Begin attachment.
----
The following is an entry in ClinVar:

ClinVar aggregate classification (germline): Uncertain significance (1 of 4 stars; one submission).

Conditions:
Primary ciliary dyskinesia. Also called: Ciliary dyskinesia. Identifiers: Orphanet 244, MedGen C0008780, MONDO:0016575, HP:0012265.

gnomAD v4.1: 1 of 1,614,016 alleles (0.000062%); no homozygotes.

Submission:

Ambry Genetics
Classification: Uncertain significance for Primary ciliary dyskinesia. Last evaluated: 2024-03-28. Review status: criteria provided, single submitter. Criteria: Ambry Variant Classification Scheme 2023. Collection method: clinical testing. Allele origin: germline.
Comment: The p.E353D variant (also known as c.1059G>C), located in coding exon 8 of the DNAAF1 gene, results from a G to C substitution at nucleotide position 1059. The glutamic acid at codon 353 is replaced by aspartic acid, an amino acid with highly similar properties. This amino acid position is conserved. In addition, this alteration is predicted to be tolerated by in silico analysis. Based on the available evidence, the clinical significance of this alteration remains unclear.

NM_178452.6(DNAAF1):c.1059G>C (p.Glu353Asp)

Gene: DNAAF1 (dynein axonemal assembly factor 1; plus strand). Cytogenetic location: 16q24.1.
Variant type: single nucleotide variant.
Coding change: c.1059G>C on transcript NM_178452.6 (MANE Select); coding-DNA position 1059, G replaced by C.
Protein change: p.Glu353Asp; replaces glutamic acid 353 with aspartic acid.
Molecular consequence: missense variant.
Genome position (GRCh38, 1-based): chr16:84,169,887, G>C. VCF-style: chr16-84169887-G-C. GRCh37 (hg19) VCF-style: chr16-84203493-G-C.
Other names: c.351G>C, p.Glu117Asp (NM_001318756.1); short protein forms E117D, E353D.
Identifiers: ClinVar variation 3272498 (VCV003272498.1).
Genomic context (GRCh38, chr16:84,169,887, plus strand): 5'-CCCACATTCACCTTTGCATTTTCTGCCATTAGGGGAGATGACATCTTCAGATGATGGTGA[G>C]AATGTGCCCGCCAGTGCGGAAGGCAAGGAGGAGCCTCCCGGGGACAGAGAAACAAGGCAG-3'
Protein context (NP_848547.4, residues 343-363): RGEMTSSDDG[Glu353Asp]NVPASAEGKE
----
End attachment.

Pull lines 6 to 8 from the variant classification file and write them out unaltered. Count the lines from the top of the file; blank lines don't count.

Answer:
Submission:

Ambry Genetics
Classification: Uncertain significance for Primary ciliary dyskinesia. Last evaluated: 2024-03-28. Review status: criteria provided, single submitter. Criteria: Ambry Variant Classification Scheme 2023. Collection method: clinical testing. Allele origin: germline.